Information about the testing service for the quantity of Vitamin C in herbs or products using HPLC (High-Performance Liquid Chromatography) technique.
VISBIO Co., Ltd. provides testing and analysis services for the quantity of L-Ascorbic Acid or Vitamin C, in various products of the health and beauty industry, as well as the food and beverage industry. Vitamin C, also known as ascorbic acid, is a water-soluble vitamin that is crucial for health. The human body cannot produce vitamin C on its own due to the lack of the L-gulonolactone oxidase enzyme, so it must be obtained through dietary intake or dietary supplements.
In general, vitamin C is easily degraded when exposed to heat, sunlight and air. Vitamin C is commonly found in sour fruits such as oranges, lemons, cherries or kiwis, as well as in certain vegetables like bell peppers, broccoli, tomatoes. Currently, vitamin C is a popular ingredient in health and beauty products due to its beneficial effects on both health and skin, promoting a healthy complexion and skin radiance.
What is Vitamin C?
Vitamin C, also known as ascorbic acid, has a chemical formula of C6H8O6. It is a water-soluble vitamin that is essential for health. The human body cannot produce vitamin C on its own due to the lack of the L-gulonolactone oxidase enzyme, so it must be obtained through dietary intake or dietary supplements. In general, vitamin C is easily degraded when exposed to heat, sunlight and air. Therefore, if fruits and vegetables are stored for a long time, the amount of vitamin C in them will rapidly decrease. Additionally, vitamin C cannot be stored in the body for an extended period, so it is necessary to consume vitamin C daily to meet the body’s needs.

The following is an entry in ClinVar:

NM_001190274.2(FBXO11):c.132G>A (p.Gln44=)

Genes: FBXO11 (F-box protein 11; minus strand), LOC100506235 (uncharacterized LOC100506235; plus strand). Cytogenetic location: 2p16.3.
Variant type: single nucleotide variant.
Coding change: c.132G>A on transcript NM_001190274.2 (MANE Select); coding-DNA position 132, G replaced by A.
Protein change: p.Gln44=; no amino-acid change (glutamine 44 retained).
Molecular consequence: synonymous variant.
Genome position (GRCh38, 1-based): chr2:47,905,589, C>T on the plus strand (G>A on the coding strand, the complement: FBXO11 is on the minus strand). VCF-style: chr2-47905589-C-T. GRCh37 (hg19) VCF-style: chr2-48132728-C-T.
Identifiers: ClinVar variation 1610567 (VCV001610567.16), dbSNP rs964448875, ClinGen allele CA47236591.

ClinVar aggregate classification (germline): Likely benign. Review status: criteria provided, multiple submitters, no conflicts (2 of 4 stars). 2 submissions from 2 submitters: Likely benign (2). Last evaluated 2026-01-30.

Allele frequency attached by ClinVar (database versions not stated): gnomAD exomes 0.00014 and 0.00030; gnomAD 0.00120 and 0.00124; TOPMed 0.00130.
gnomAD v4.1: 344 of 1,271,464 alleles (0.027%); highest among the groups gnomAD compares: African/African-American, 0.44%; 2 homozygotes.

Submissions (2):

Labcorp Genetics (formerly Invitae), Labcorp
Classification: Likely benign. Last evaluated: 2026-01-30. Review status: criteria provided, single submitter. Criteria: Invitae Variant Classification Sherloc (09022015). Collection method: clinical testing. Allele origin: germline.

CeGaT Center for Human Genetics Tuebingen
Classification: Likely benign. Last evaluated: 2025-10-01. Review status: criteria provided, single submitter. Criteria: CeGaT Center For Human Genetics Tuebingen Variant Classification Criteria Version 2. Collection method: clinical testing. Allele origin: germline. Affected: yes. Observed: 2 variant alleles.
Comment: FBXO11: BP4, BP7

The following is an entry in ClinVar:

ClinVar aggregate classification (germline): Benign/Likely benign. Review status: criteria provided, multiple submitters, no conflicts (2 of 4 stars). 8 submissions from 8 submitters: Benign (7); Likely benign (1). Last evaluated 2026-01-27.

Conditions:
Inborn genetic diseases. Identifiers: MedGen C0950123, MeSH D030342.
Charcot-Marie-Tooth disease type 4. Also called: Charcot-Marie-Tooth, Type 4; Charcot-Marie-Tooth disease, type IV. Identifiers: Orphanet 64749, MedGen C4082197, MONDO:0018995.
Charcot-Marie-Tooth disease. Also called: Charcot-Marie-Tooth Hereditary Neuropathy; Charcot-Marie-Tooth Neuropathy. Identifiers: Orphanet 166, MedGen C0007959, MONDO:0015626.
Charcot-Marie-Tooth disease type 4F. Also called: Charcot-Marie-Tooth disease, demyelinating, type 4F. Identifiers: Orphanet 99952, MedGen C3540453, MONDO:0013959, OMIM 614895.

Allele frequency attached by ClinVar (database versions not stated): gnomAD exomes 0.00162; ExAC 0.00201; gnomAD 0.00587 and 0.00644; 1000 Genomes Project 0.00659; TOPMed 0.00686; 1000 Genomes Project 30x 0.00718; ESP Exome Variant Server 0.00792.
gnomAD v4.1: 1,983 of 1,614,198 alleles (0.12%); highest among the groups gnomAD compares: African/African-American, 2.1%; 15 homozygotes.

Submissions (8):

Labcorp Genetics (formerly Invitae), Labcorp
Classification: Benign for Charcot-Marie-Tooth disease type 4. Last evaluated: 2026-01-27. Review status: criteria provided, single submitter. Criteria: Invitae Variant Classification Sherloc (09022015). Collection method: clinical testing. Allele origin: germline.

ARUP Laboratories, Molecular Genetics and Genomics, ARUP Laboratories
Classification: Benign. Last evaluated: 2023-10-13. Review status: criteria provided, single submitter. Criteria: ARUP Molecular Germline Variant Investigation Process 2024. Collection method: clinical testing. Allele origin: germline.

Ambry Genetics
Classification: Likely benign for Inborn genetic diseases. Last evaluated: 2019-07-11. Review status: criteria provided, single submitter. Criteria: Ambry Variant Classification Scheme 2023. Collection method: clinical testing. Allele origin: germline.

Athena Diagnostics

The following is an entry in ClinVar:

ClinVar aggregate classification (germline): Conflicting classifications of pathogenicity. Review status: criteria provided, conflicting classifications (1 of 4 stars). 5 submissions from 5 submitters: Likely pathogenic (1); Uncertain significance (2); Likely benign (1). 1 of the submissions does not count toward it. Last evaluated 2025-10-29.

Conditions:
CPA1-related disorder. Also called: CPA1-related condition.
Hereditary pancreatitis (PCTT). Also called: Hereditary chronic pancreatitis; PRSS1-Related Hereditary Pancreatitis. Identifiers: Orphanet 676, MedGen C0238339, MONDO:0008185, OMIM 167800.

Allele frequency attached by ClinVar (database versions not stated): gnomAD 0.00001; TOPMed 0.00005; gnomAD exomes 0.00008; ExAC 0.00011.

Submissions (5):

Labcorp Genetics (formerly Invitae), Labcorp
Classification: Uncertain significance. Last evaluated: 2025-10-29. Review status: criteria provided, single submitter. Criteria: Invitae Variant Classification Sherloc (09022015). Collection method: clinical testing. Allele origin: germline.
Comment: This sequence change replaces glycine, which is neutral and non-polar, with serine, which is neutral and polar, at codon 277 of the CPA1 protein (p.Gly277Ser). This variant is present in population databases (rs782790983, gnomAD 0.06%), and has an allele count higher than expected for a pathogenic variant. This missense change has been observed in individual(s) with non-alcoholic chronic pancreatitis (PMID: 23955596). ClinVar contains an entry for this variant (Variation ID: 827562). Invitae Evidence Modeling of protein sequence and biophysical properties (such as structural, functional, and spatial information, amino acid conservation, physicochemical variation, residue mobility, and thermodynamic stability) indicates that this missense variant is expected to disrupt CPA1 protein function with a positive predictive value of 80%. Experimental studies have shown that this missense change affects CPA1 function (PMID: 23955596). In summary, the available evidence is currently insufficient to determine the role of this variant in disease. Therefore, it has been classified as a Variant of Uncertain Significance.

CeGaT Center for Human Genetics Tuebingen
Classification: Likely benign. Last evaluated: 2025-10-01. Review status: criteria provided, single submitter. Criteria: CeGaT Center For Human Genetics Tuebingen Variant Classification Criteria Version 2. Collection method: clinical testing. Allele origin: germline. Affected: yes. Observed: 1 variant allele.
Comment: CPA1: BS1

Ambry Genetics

Sources of Vitamin C
Vitamin C is abundant in sour fruits such as oranges, lemons, cherries or kiwis, as well as in certain vegetables like bell peppers, broccoli, tomatoes. For individuals who consume limited fruits and vegetables or store them for an extended period, those who are stressed, exposed to pollution, smoke cigarettes or consume alcohol regularly, there may be an inadequate intake of vitamin C. According to data from the Ministry of Public Health, the majority of Thai people do not consume an adequate number of fruits and vegetables, with only 21.2% meeting the recommended intake (more than 5 servings or 400 grams).
The table shows the quantity of Vitamin C in fruits.
Quantity per Serving Unit
Vitamin C Quantity (milligrams)
|7 berries (6x2x1.5 cm)
|4 berries (4×4.5×2 cm)
Benefits of Vitamin C
Vitamin C, commonly used for health maintenance, offers numerous benefits to the body, including:
- A role in the antioxidant process.
- Protecting cells from free radicals.
- Strengthening blood vessels.
- Aiding collagen production for healthy bones, teeth, gums and skin.
- Providing energy through normal metabolism.
- Supporting the proper functioning of the nervous system.
- Maintaining a well-functioning immune system.
- Helping regenerate vitamin E.
- Enhancing iron absorption.
Vitamin C Requirements for the body
The body’s vitamin C requirements vary based on sex and age:
- Men: 100 milligrams per day.
- Women: 85 milligrams per day.
- Pregnant women: 95 milligrams per day.
- Breastfeeding women: 145 milligrams per day.
- Smokers: An additional 35 milligrams per day.
- Surgical patients may require 200-500 milligrams per day